Anne Serling is a published poet and short story writer, soon to be a novelist. She has been an elementary school teacher, and has lived on both the East and West coasts (although she prefers Connecticut and Ithaca New York over Pacific Palisades CA.)
She adapted two of her father's teleplays for publication in The Twilight Zone, The Original Stories. Her new book is the memoir AS I KNEW HIM (read review here), sharing her experiences growing up with a dad who also happened to be one of the most fascinating and imaginative TV writers of all time: Rod Serling.
JONATHAN LOWE) You were deeply affected by your father's death, and reveal the many ways that your relationship remained a part of your personal life long after. Visiting his grave in New York for the first time, eight years later, was that a turning point for you? And how long after that did you conceive writing this book?
ANNE SERLING) Yes, it took me years to visit my father’s grave. I didn’t want that to be my last “glimpse” of my father. I was afraid and knew that seeing it would also bring the finality—-proof that my dad was irrefutably gone. And of course it was. And it was very difficult. But I also realized after going that I didn’t need to be there to “find” my father. And I also found comfort in a message someone had left on his grave: “He left friends.” I learned later that was something he had told the college students he taught. It was what he wanted on his grave. Simply those words, “He left Friends.”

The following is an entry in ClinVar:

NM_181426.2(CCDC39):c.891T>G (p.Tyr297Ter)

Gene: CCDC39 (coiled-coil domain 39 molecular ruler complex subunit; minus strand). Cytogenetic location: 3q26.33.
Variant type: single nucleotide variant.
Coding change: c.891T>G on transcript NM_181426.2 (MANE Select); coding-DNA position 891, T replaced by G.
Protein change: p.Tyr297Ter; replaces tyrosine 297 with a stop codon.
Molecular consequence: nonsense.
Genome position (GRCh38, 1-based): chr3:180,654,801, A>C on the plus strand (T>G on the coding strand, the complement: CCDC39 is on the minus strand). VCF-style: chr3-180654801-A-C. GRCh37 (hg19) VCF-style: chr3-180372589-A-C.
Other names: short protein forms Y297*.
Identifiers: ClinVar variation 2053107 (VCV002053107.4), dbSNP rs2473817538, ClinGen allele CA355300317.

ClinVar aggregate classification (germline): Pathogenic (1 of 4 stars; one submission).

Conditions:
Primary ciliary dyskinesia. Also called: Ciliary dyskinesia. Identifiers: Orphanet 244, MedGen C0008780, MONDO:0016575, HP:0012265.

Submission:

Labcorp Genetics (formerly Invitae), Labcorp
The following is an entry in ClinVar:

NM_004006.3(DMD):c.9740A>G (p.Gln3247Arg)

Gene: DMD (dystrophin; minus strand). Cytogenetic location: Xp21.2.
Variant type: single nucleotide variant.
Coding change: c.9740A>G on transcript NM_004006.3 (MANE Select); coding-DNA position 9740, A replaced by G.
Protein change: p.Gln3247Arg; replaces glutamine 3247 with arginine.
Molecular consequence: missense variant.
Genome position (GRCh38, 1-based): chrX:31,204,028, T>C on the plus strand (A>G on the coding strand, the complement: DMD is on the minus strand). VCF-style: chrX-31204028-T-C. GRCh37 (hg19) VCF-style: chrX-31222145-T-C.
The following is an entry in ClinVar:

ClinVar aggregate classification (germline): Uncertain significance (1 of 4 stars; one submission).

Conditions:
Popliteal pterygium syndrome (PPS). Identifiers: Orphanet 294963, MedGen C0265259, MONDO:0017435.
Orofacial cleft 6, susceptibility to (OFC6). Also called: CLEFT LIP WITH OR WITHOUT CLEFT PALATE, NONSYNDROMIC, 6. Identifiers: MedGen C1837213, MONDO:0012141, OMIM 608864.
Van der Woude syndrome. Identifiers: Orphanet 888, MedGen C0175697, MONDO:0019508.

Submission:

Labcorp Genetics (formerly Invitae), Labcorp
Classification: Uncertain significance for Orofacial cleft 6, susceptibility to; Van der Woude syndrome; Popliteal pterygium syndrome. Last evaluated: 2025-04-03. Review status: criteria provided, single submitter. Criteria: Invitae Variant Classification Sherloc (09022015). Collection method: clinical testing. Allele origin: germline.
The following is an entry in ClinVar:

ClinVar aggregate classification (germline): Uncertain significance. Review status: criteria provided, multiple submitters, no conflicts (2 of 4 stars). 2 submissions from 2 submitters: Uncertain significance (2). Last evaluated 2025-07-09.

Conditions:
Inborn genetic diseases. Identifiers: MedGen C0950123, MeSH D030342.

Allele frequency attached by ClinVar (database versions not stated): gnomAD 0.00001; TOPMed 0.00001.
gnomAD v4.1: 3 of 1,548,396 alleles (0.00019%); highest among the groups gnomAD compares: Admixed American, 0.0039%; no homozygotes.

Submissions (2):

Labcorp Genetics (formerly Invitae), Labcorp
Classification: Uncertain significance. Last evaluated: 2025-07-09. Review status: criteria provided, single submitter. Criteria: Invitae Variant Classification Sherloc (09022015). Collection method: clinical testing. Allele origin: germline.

JL) While listening to you talk about a happy and busy family life, I imagined that your alternate title for the book might have been "He Left Friends."